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How Can Plant DNA Viruses Evade siRNA-Directed DNA Methylation and Silencing?
University of Basel, Department of Environmental Sciences, Botany, Schönbeinstrasse 6, Basel 4056, Switzerland
Received: 13 June 2013; in revised form: 1 July 2013 / Accepted: 1 July 2013 / Published: 24 July 2013
Abstract: Plants infected with DNA viruses produce massive quantities of virus-derived, 24-nucleotide short interfering RNAs (siRNAs), which can potentially direct viral DNA methylation and transcriptional silencing. However, growing evidence indicates that the circular double-stranded DNA accumulating in the nucleus for Pol II-mediated transcription of viral genes is not methylated. Hence, DNA viruses most likely evade or suppress RNA-directed DNA methylation. This review describes the specialized mechanisms of replication and silencing evasion evolved by geminiviruses and pararetoviruses, which rescue viral DNA from repressive methylation and interfere with transcriptional and post-transcriptional silencing of viral genes.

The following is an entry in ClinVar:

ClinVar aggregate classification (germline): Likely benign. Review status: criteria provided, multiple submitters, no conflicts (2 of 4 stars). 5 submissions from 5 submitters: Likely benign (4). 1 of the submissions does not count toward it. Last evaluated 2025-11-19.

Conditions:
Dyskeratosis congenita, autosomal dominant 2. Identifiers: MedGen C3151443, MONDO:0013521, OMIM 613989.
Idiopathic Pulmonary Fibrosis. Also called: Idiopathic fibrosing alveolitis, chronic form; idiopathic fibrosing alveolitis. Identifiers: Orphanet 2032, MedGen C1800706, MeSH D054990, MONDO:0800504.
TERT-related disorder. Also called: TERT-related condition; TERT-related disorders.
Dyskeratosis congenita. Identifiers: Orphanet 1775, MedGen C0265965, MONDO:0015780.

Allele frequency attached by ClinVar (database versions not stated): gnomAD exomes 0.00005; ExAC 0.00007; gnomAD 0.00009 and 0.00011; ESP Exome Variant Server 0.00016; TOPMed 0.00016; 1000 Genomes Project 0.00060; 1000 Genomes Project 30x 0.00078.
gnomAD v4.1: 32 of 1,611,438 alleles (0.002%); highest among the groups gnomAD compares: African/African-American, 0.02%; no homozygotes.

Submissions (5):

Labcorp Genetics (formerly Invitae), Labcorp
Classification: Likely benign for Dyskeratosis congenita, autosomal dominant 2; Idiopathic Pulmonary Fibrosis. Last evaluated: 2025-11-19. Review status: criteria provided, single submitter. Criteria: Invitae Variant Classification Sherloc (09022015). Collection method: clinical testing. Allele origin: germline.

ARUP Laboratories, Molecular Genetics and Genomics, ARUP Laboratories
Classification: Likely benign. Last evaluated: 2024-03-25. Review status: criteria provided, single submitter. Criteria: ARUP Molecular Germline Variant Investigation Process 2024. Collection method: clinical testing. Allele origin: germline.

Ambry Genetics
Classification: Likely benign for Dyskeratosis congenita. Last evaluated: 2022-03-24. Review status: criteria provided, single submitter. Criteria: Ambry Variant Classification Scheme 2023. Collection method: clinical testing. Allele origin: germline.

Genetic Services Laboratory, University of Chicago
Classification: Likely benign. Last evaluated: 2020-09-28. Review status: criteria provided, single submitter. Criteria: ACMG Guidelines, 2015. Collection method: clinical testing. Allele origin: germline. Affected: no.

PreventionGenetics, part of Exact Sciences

Keywords: plant virus; DNA virus; geminivirus; pararetrovirus; silencing; siRNA; RNA-directed DNA methylation; cytosine methylation; silencing evasion; suppressor protein
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Cite This Article
MDPI and ACS Style
Pooggin, M.M. How Can Plant DNA Viruses Evade siRNA-Directed DNA Methylation and Silencing? Int. J. Mol. Sci. 2013, 14, 15233-15259.
Pooggin MM. How Can Plant DNA Viruses Evade siRNA-Directed DNA Methylation and Silencing? International Journal of Molecular Sciences. 2013; 14(8):15233-15259.
Pooggin, Mikhail M. 2013. "How Can Plant DNA Viruses Evade siRNA-Directed DNA Methylation and Silencing?" Int. J. Mol. Sci. 14, no. 8: 15233-15259.